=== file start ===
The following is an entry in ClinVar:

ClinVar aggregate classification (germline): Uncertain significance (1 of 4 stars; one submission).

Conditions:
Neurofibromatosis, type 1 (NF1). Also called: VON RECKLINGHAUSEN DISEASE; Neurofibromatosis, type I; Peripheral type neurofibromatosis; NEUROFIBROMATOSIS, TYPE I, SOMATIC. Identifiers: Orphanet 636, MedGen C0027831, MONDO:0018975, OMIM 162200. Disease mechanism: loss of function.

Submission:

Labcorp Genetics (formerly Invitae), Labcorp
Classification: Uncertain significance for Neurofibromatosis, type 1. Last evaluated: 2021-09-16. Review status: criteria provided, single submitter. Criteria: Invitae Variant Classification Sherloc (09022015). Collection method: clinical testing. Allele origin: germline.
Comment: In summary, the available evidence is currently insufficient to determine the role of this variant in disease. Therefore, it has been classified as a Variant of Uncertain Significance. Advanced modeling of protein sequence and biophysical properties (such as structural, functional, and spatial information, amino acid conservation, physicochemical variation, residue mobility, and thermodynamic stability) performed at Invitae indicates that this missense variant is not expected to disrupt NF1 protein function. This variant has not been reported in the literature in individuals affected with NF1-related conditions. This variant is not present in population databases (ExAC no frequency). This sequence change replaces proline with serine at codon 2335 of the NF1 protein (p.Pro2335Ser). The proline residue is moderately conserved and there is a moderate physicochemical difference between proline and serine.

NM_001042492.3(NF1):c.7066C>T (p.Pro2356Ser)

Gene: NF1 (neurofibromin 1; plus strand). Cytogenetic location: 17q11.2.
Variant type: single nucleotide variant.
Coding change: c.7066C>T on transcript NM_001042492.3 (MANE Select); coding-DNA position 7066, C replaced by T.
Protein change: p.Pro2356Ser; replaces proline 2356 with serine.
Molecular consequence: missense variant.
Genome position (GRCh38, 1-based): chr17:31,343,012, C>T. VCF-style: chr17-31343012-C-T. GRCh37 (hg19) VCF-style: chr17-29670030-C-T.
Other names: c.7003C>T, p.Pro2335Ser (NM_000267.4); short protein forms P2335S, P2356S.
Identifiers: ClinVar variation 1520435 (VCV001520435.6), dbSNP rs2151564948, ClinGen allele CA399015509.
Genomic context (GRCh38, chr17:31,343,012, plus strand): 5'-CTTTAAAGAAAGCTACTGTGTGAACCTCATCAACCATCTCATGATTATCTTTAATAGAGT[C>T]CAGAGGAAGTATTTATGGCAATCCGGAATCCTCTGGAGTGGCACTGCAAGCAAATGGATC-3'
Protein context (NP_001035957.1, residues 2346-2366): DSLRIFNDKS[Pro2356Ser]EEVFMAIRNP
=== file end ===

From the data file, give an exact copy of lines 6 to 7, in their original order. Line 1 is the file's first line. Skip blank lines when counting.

Labcorp Genetics (formerly Invitae), Labcorp
Classification: Uncertain significance for Neurofibromatosis, type 1. Last evaluated: 2021-09-16. Review status: criteria provided, single submitter. Criteria: Invitae Variant Classification Sherloc (09022015). Collection method: clinical testing. Allele origin: germline.